Archive for the ‘Art’ Category

09/26/2022 πŸ’₯Silly Limerick AlertπŸ’₯   Leave a comment

Once again, it’s time for a few lighthearted limericks rather than the bawdier ones we’re used to. I’ll reference the author when possible.

By Frank Jacobs

A lion whose manners weren’t nice

Played Monopoly with two white mice.

After losing, he roared,

Then devoured the board,

Marvin Gardens, both mice and the dice.

πŸ˜‹πŸ˜‹πŸ˜‹

By Oliver Herford

Once a grasshopper (food being scant)

Begged an ant some assistance to grant.

But the ant shook his head

“I can’t help you,” he said,

“It’s an uncle you need, not an ant.

😎😎😎

By Anon

A barber who lived in Batavia

Was known for his fearless behavia.

When a giant brown bear

Took a seat in his chair,

Said the barber, “No way will I shavia.”

😏😏😏

By Gelett Burgess

I’d rather have fingers than toes.

I’d rather have ears than a nose.

And as for my hair,

I’m glad it’s still there,

I’ll be awfully sad when it goes.

🍩🍩🍩

HAPPY MONDAY

09/21/2022 “Music Trivia”   2 comments

  • None of the Beatles could read music.
  • Paul McCarney’s real first name is James.
  • The real name of pop star Lorde is Ella Marija Lani Yelich-O’Connor.
  • Elvis Presley never wrote a song. He was just a performer.
  • Guitar manufacturer Gibson listed Jimi Hendrix as the number one guitar player of all time.

  • Sonny and Cher were originally known as Caesar and Cleo.
  • Prince played twenty-seven different instruments on his debut album, For You.
  • Iggy Pop once appeared in an episode of Star Trek – Deep Space Nine.
  • Andy Warhol was a frequent babysitter for Mick Jagger’s daughter Jade.
  • Karaoke machines were first built in Japan in 1971. The word “karaoke” means “empty orchestra” in Japanese.

TRY SINGING ALONG

09/01/2022 🎡🎡 Music Lovers πŸŽ΅πŸŽ΅   Leave a comment

It amazes me just how fast this year has flown by. It won’t be long here in Maine until I’m whining and complaining about the snow. Thinking about snow and ice is depressing most of the time but I’ll deal with it by writing about things that make me less depressed and bored. Being a formal high school and college graduate, I found the following statements to be funny and sad. Funny because some are ridiculous and sad because they’re all taken from actual high school and college exams. This collection mostly concerns Music Appreciation ad Music History.

  • A virtuoso is a musician with real high morals.
  • A harp is a nude piano.
  • The principal singer of 19th-century opera was called the pre-Madonna.
  • An interval in music is the distance between one piano to the next.
  • Agnus Dei was a woman composer famous for her church music.

  • A tuba is much larger than its name.
  • When electric currents go through them, guitars start making sounds. So would anybody.
  • I can’t reach the brakes on this piano.
  • The most dangerous part about playing cymbals is near the nose.
  • The correct way to find a key to a piece of music is to use a pitchfork.

HIGHER EDUCATION IS THE ULTIMATE OXYMORON

08/10/2022 πŸ’₯πŸ’₯Lewd Limerick AlertπŸ’₯πŸ’₯   Leave a comment

I decided that it was time to post a few limericks collected from a small and damaged book I discovered some months ago. It was published in 1980 and contains over 150 of the lewdest limericks I’ve ever seen. The great majority are so nasty I wouldn’t dare post them here, but I’ve found four of the more acceptable ones to give you an idea what I’m dealing with. Tell the kids to leave the room. Rated at least an “R”.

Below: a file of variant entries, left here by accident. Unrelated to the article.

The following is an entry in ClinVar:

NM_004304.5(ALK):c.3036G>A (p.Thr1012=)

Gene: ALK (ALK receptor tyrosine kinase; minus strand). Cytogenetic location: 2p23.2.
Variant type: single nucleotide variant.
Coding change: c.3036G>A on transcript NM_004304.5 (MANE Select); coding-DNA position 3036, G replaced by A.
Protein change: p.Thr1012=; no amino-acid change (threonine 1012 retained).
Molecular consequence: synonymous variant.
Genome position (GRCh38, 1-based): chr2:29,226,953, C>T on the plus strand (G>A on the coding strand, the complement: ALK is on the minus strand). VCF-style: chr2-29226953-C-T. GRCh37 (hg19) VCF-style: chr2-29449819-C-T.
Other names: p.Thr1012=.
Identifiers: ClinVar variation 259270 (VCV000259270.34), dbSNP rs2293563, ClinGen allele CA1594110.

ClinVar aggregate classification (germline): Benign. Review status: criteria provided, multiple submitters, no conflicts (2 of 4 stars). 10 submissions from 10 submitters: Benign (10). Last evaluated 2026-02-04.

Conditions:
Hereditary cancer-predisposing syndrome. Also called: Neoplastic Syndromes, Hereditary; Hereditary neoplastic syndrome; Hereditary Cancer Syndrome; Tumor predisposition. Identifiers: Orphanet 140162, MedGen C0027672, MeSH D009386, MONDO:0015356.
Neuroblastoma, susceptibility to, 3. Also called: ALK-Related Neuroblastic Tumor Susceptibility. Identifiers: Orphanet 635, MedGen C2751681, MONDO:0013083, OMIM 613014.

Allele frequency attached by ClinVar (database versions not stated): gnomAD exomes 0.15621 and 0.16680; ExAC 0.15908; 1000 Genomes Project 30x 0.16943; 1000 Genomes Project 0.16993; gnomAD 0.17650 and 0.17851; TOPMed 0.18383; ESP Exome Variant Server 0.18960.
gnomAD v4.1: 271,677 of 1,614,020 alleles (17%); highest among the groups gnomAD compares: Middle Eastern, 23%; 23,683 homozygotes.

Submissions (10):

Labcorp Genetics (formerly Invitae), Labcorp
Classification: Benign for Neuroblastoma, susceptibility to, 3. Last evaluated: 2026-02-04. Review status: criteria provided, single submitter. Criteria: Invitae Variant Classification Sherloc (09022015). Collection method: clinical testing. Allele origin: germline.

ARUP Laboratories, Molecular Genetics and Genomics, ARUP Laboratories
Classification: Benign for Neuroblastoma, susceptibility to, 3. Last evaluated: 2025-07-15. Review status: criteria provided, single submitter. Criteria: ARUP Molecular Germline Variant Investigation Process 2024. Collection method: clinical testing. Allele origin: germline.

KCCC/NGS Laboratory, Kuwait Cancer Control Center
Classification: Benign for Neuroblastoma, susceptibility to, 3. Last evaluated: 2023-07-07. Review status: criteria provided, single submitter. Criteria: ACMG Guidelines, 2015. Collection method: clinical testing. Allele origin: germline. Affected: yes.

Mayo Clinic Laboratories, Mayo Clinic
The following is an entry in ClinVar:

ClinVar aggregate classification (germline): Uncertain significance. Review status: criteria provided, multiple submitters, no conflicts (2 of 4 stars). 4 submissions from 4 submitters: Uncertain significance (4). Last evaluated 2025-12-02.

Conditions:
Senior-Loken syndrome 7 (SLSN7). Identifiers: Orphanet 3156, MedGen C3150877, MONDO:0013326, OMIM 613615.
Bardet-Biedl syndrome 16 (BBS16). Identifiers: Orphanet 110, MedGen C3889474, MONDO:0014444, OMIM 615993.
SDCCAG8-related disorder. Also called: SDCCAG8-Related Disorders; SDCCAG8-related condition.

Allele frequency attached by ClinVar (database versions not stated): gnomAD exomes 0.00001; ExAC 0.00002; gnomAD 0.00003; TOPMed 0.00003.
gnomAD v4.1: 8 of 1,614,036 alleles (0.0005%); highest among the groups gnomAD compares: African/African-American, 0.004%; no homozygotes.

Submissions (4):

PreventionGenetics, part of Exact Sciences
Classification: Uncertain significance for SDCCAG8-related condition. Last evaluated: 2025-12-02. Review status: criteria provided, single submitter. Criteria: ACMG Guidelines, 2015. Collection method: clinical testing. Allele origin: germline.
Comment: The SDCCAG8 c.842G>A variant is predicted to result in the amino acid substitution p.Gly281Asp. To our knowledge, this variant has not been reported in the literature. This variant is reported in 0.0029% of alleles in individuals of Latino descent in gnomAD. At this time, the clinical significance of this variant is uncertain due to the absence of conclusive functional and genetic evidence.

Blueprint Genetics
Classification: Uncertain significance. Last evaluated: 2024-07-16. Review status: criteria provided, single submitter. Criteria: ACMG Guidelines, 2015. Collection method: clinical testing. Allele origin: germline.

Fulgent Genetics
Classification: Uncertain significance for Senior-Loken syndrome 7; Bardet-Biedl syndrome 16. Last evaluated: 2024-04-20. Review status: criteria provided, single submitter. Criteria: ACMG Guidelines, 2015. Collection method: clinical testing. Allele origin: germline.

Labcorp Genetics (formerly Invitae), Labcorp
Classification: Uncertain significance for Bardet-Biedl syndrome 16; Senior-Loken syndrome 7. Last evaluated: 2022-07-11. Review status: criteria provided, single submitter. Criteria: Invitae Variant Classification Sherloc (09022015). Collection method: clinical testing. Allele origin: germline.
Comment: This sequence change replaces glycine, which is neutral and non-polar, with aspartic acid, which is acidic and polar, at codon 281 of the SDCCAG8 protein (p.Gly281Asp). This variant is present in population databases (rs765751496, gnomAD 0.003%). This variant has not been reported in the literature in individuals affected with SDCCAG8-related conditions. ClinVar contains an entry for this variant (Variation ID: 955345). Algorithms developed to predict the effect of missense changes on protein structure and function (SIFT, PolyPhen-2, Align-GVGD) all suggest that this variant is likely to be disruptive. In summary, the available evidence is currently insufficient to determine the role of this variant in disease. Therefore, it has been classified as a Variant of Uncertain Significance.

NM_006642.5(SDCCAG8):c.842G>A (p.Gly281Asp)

A worried young man from Stamboul

Discovered red spots on his tool.

Said the doctor, a cynic,

“Get out of my clinic!

Just wipe off the lipstick, you fool.

πŸ†πŸ©πŸ†

In the Garden of Eden lay Adam,

Complacently stroking his madam,

And so loud was his mirth

For on all of the earth

There were only two balls – and he had’em.

πŸ©πŸ†πŸ©

There was a young girl in Berlin

Who was fucked by an elderly Finn.

Though he diddled his best,

And fucked her with zest,

She kept asking, “Hey, Pop, is it in?”

πŸ†πŸ©πŸ†

There was a young man from Purdue

Who was only just learning to screw,

But he hadn’t the knack,

And he got too far back

In the right church, but the wrong pew.

πŸ©πŸ†πŸ©

AND THESE WERE THE TAME ONES

08/07/2022 “Feet”   3 comments

I am a longtime lover of feet. When most guys were scoping out boobs and butts, I was looking for women wearing sandles. I’m not sure why or when I developed this love of feet, but it started at a very young age. Over the years it has been a wonderful addition to my dating repertoire. With that in mind here are some odd facts about feet you may not have been aware of. Read on and be converted you butt loving and boob loving men (or women). It’s all good.

  • The world’s tallest man, Robert Pershing Wadlow (8’11”) wore size 37 shoes.
  • In many Asian countries is considered the height of rudeness to let the soles of your feet face another person.
  • Your foot and ankle together contain 26 bones.
  • The Achilles tendon is the longest and strongest tendon in your foot. The tendon is named after the Greek warrior who was killed when he was hit there with an arrow.
  • The skin on the soles of your feet is .2 inches (5 mm) thick.

  • Athletes foot can cause intense itching and pain. It is a fungus that grows between your toes because it likes the dark, moist conditions found there.
  • It takes 20 muscles to hold each of your feet together and allow them to move as in dancing, running, and skipping.
  • Getting “cold feet” means you want to back down or walk away from something you had planned to do.
  • Your toes can get into lots of trouble. You could have hammer toes, claw toes, and overlapping toes, not to mention ingrown toenails. In some cases, people have been known to have their second toe a half inch or longer than the big toe (you know who you are).
  • If you have fallen arches, the arch of your foot has flattened. The entire sole of your foot is on the ground, so you don’t have a natural shock absorber system as you walk.

There you have a few oddities about feet. Most of the things I mentioned are a rarity and doesn’t do anything to disturb my foot fetish. I remain as always, a dedicated (disturbingly so) lover of women’s feet. Add to that bright red, blood red nail polish and I’m yours for the taking. LOL

EVERYONE NEEDS AT LEAST ONE INTERESTING FETISH

08/04/2022 “More Historical Oddities”   Leave a comment

I’ll be the history fanatic today offering you a few facts that most people haven’t heard or read about. So, no run-of-the-mill stuff today. I hope you enjoy them.

1900

In Brussels, a young anarchist made an assassination attempt on the Prince of Wales. (Future King Edward VII). His Royal Highness reputedly explained, “Fuck it, I’ve taken a bullet.”, although he was in fact untouched.

1902

So numerous were the mistresses of Edward VII that at his coronation a special pew, known as the “loose box” was reserved for them.